Clay Storming is the new brain storming

Domus spent one week with architect Anna Heringer to learn the secrets of sustainable – and highly-effective – brain storming. Here a guide for everyone on how to Clay Storm.

Clay Storming, photo Martina Orska

“Task for today: think of your favourite place where you used to play when you were about 5 years old.” According to sustainable architect Anna Heringer, this is the first step to design sensibly.

The response given by the 10+ participants to her workshop at Boisbuchet 2019 (including Domus) was more or less the same, no matter the age, origins or gender: a niche where to hide, where to have control over the space without being seen, with a soft/filtered light, possibly set in nature – high above on a tree or down below a table.

If these were our primal needs back in the days – when we had little superstructures in our minds – they must be the ones we should look at when designing a space for humans.

That said, lets discover the fundamental steps of “Clay Storming”, her design method which is open to everyone, kids included. There is no need for paper, pencils, Autocad, SketchUp or Rhino, just your hands and clay.

1. Close your eyes

After blending and softening the clay by hand, take a piece of it and try to make a cup using your thumb, starting from a sphere you hold in the other hand. Most likely, you will apply your aesthetic values severely while doing it, forcing yourself to accept or dislike the final result, overthinking what should be a good design. Now, take another piece, close your eyes, and make another cup.

This allows you to concentrate on some very important aspects that include the tactile experience, balance, weight, surface and shape. When you will open your eyes again, you will be surprised by the result. The last step is to combine both techniques, starting with your eyes closed. When you feel the object is good enough open them and make those corrections your rationality will ask for. Just don’t be too severe on yourself and trust what comes from your inside.

2. Design your dream space

Let’s move to the design phase. Your ideal space should include some of those features you acknowledged while meditating on your childhood's favourite spot. Take your time to model it by hands: you can use simple tools to cut, shape, press and punch to create patterns. Unlike cardboard and wood, clay models can be reshaped and modified any time: just don’t be afraid to make a change if you realize you’ve made a bad choice. Take a picture, instead, to record all the steps.

Let Shiva in. Photo Martina Orska
Step 2: let Shiva in. Photo Martina Orska

3. Let Shiva in

After a good hour of work, where you’ve put your soul into your architectural model, ask someone to energetically destroy it – yes, destroy it! – with no mercy. This is Shiva, the Indian god destroyer of worlds that also regenerates them. Sometimes chaos can lead to creative answers and unexpected inspiration. Embracing that force could put you in front of surprising new possibilities. What you have carefully shaped previously, now probably looks more like an organic mountain.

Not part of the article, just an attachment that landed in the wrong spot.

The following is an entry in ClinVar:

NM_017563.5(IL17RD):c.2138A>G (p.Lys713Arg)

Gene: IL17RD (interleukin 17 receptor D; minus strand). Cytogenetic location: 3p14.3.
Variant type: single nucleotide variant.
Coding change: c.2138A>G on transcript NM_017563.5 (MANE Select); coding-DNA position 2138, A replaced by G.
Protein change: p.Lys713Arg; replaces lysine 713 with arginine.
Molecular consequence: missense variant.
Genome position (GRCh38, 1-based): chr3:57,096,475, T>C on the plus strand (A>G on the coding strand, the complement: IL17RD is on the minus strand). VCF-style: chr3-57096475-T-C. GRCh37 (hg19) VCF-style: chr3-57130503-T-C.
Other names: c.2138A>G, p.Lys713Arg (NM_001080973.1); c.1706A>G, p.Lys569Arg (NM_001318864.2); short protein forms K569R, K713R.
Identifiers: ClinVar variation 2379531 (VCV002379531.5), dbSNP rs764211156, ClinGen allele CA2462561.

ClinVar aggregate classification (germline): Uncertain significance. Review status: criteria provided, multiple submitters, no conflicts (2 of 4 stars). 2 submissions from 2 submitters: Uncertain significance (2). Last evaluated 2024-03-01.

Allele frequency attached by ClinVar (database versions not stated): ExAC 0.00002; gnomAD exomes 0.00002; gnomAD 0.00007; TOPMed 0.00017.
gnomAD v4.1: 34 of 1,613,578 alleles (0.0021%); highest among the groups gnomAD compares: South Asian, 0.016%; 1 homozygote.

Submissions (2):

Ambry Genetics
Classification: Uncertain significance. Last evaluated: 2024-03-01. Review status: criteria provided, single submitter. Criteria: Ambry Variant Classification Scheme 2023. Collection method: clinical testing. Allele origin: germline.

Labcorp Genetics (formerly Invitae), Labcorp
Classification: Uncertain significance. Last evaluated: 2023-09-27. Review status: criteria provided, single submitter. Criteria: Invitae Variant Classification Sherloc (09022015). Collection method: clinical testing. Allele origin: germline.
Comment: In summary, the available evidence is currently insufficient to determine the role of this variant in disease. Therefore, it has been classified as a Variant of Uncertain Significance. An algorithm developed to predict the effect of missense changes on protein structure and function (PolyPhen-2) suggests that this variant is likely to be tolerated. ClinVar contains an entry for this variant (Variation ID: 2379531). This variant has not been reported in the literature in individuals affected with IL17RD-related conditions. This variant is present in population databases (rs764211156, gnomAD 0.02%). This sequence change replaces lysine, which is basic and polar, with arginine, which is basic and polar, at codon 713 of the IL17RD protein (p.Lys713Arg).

Keep on designing your ideal space starting from there: imagination will do the rest, and it will be a relief, especially if you were in a creative impasse. While working on your new Shiva-shaped model, mentally note down all the new features you encounter, for your future projects.

4. Model with your team, but also with your client

Set around the table with your team but also with relevant figures of the project, be it the client, or the future users of the space. First, set up the landscape where to place the project. Try to work by subtraction and not by addition; you can do that by throwing clay on the site and carving and taking away material from it. You can select a proper scale (by using a unit represented by a human figure or by an abstract cube) and remember that scale can change according to the flow. Be free in imagining the space, its interiors, its outdoors. Just remember that everything can be changed, moved and removed.

5. Move around and change perspective

While modelling together, try to switch position every 10/15 minutes, walking around the table and working on someone else’s spot. This allows for a change of perspective and for a better understanding of other people’s visions and needs. It also helps to have a clearer view of the whole, keeping the design balanced. This way of working means that you have to let go the possessiveness of your own ideas, and let others intervene and modify something you have previously done, and viceversa. It is an exercise on trust. You can make decisions together, but it is important to shape things first and discuss them afterwards.

Clay Storming. Photo Martina Orska
Clay Storming. Photo Martina Orska

The Clay Storming method is deeply effective as it helps to understand a project in every single aspect, without the limits of a 2D surface (paper or computer). It can be easily applied in groups and it allows to walk around, look through, see how the light interacts with the architecture, how patterns and surfaces change the character of the space, balancing voids and fulls. Once it is completed, the model can be later photographed and used to develop professional drawings, if required.  

Workshop:
Clay Storming
Mentor:
Anna Heringer
Venue:
Boisbuchet 2019
Location:
Domaine de Boisbuchet
Participants:
William Smith, Minttu Peltonen, Solveig Gubser, Maria Manrique, Alba Rodríguez Illanes, Sima Refae, Nona Tsekova, Ko Tsan Chin, Frederick Desimpel, YAN-TING WU, Nicolás Jaime Gemelli, Giulia Rosa, Mügue Yilmaz, Abel Mbaki, Marianna Guernieri

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